Worse still, sodas don't offer any kind of benefit. Consider other controversial industries. At least Big Oil powers economies, and Big Pharma treats serious illness. What on earth does Big Soda do? Make a fun mixer for Pop Rocks?

Given that Big Soda's products are inherently bad for you, it's no surprise that its "corporate responsibility" strategies give with one hand and take with the other. Effectively, these companies pursue slick "healthy lifestyle" campaigns to mitigate the pernicious effects of their products, thereby allowing you to consume more. Brilliant!

Smoke 'em if you got 'em
Let's take a brief stroll down memory lane to recall how Philip Morris (NYSE: PM  ) navigated the troubled waters of pesky health claims. The company launched the industry's most aggressive "corporate social responsibility" campaign -- in truth, it was a public-relations campaign -- in 1999. The strategy was to distract people from Philip Morris' core business of selling cancer sticks by focusing on its charitable giving efforts, and to seduce interest groups that might otherwise have pushed back against the tobacco industry's agenda.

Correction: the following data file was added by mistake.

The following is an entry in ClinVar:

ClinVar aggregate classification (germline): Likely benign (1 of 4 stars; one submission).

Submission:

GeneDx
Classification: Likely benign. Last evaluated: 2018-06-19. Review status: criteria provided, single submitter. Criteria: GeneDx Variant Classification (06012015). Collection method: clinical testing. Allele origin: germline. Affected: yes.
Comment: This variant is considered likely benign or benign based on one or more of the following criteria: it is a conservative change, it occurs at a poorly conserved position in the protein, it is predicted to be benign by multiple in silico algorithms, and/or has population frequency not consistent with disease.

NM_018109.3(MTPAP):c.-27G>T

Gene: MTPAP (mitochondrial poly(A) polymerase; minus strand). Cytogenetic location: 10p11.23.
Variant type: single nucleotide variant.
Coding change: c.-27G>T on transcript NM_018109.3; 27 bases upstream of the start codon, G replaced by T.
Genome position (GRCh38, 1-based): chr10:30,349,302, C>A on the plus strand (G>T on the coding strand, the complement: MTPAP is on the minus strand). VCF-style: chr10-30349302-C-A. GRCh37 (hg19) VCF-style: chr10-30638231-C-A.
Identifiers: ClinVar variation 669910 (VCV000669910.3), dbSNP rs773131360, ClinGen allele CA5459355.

This story probably sounds familiar to you. We all know now that smoking kills and the industry tried to hide the fact. Just remember that this wasn't always clear, and there was a time when my last sentence was considered deeply controversial. Lest you doubt, check out this ad the industry published widely in 1954.

Empty calories
Now we see the soda producers borrowing heavily from the Big Tobacco playbook, and even throwing in a few new tricks. PepsiCo's (NYSE: PEP  ) flagship "Refresh Project" was a $20 million social-media campaign to identify and support philanthropic ventures. This campaign succeeded in doing something Big Tobacco could only dream of: It directly and explicitly targeted youth. The idea was to associate the Pepsi brand with the warm, fuzzy feeling of doing good in the world, thereby appropriating corporate responsibility efforts for marketing purposes.